Yesterday, Evan Longoria hit his second home run of the spring. And while watching the replay, we got a sense that there was something different. We couldn’t quite put our finger on it. After all, on the surface it looks the same, but there was definitely something unfamiliar.

So we went to the tape. Here’s a look at yesterday’s home run as well as an at bat from last year’s playoffs. In both cases, the pitch was a fastball* from a left-handed pitcher. Also, both GIFs are synced to the moment of contact…

Did you see it? OK, let’s look at a couple of key points.

Here is Frame 4…

Notice that the back knee on the left (2012) is slightly bent as opposed to the right (2011) where it is completely straight. Also notice where the hands are. On the right (2011) they are almost above the head. Longoria wiggles his bat a little bit, but when the hands were higher, it tended to leave the bat pointing towards the ground more often.

Here is Frame 13…

We are now 24 frames before the moment of contact. Notice on the right (2011) the bat is still above the head. But more importantly, look at the left heal (front foot). On the left (2012), it is already off the ground and the swing has started. On the right he is still flat-footed. In fact, on the right, the left heal doesn’t leave the ground for 11 more frames!

Here is Frame 24…

The left heal on the right (2011) is just now coming off the ground. Remember, in both, the bat will meet the ball at frame 37. In other words, Longoria’s swing is far less rushed this year. Also notice the position of the bat. On the left (2012) the bat is in ready position while the bat on the right (2011) is still pointing towards the ground and has a long ways to go before getting to ready position and then through the zone.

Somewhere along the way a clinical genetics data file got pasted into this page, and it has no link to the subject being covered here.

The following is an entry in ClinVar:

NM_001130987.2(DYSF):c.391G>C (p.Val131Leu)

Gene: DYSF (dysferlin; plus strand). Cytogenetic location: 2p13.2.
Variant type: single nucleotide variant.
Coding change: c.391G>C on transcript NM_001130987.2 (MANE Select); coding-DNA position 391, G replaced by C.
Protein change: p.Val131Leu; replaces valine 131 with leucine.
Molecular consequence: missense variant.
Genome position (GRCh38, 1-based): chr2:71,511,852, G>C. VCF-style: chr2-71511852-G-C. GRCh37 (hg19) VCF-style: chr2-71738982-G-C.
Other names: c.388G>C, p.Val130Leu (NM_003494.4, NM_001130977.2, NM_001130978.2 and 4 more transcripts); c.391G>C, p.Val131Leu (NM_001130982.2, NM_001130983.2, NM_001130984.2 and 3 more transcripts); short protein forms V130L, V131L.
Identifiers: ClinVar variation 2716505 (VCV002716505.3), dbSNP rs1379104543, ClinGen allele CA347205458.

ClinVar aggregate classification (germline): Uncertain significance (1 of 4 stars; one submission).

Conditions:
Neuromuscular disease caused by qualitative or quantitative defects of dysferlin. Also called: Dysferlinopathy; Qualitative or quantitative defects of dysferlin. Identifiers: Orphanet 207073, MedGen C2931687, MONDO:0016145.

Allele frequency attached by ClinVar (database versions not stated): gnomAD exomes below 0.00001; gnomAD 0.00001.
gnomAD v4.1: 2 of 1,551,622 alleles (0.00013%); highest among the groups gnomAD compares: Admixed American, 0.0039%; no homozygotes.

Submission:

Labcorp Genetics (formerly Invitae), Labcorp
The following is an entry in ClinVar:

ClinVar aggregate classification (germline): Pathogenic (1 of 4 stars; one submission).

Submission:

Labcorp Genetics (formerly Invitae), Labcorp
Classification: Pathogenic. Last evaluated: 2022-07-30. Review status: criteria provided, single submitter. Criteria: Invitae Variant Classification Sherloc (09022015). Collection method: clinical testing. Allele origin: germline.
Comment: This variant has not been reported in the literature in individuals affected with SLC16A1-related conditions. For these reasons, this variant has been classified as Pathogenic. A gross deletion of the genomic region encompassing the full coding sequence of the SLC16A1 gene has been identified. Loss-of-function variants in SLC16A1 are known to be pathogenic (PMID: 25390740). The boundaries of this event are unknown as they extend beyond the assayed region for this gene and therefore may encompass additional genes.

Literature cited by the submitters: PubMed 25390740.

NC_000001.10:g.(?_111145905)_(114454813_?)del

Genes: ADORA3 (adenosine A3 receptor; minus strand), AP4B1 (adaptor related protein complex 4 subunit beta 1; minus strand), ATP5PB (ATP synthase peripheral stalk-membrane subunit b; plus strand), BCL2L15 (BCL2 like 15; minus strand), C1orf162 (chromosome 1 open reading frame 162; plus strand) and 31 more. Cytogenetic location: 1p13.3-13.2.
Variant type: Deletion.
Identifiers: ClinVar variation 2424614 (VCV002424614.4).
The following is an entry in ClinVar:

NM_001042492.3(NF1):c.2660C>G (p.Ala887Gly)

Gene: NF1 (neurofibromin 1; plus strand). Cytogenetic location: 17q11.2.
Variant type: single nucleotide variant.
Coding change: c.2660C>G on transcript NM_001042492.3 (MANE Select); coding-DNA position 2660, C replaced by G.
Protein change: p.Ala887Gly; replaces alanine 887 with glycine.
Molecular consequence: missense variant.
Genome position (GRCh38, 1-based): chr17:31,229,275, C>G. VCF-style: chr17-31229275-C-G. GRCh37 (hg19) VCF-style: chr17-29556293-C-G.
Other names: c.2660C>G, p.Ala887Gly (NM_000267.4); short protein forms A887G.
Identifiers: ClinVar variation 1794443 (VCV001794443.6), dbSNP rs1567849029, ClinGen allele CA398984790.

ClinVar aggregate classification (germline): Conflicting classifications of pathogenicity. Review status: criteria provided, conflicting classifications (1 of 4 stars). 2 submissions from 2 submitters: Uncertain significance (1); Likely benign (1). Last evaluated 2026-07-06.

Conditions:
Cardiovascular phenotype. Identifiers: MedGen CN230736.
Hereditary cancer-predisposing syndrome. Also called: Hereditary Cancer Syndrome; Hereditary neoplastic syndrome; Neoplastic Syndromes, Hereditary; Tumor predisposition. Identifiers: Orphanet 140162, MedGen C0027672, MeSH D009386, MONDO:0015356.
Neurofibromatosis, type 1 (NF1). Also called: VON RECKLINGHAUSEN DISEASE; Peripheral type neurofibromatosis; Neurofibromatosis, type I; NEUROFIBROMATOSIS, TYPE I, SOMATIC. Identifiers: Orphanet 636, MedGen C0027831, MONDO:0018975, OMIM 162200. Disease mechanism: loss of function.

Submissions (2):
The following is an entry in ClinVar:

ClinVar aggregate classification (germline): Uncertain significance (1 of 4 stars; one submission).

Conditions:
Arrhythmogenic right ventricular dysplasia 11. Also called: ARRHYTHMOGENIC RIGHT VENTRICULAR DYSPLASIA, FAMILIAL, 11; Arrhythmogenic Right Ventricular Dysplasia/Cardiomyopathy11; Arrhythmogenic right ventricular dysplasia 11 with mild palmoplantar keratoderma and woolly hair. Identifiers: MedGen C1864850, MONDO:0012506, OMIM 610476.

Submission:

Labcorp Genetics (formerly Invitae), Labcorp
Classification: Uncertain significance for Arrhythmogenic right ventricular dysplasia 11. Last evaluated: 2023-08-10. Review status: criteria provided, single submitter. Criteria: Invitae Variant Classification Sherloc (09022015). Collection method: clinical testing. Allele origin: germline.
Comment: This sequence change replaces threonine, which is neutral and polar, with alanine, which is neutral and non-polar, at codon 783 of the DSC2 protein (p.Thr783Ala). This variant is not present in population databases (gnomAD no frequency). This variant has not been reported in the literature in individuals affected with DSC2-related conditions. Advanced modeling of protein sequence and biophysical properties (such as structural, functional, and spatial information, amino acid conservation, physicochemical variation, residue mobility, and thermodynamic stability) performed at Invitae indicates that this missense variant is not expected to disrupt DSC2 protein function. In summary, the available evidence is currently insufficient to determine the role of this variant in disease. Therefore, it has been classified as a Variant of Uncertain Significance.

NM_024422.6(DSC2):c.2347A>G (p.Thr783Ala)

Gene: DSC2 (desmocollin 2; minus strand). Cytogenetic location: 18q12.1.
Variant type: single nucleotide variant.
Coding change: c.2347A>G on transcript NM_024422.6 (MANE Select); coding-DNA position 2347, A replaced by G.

Now here’s frame 30…

Now at frame 30 the two swings are once again in sync with the left toes touching down. But there are still differences. Notice the lead shoulder on the left (2012) is turned in a little more and the left knee is pointing a little more towards the catcher. This is giving Longo more coil before releasing the swing, which will give him more rotation from the hips, which will generate more bat speed, which will create MORE POWER. Also notice that the hands are in closer to the body. This will help Longoria attack inside pitches better.

So, what did we learn? Longoria is not only healthy this year, but he has a better swing that should generate more power. Get giddy people. Get giddy.

[Ed. Note: In case you were wondering, we did look at a few swings from both 2011 and 2012 and the general pattern holds. In 2011, it took 11-13 frames to go from starting the swing to contact. This year it is closer to 22-23.]

*Actually, the pitch in 2011 was labeled a sinker. But in reality, it was just a 96 mph two-seem fastball that has sinking movement at the end, which is why Longoria is fooled a bit.

 
 

7 Comments

  1. Rg8r says:

    So, who is to “blame” for this improvement. Can’t possibly be DS, according to the “pundits”.

  2. Don says:

    Watch Longorias HEAD in both swings see if you can tell the difference? which swing was a HR? can you tell? where his head at impact?, wheres it after the ball is gone? Now you got it..
    Exactly Bj Uptons problem..could be corrected in 15 min. with a good instructor

  3. Dave L says:

    i applaud the effort at compiling the videos, but a batter grooving a fat homer is always going to look more tight and effortless than a batter lunging at a sinker he adjusted mid swing to reach for. The older shot was actually quite impressive as he apparently fouled it off.

    Don Im sure Bj’s head looks fine in his home run strokes as well

    • Don says:

      Bj’s head always looks fine on HR’s…. watch him on those 200 strike outs..that is what he and the coaches ought be working on…. its easy my 7th grade coach showed me how to do it…

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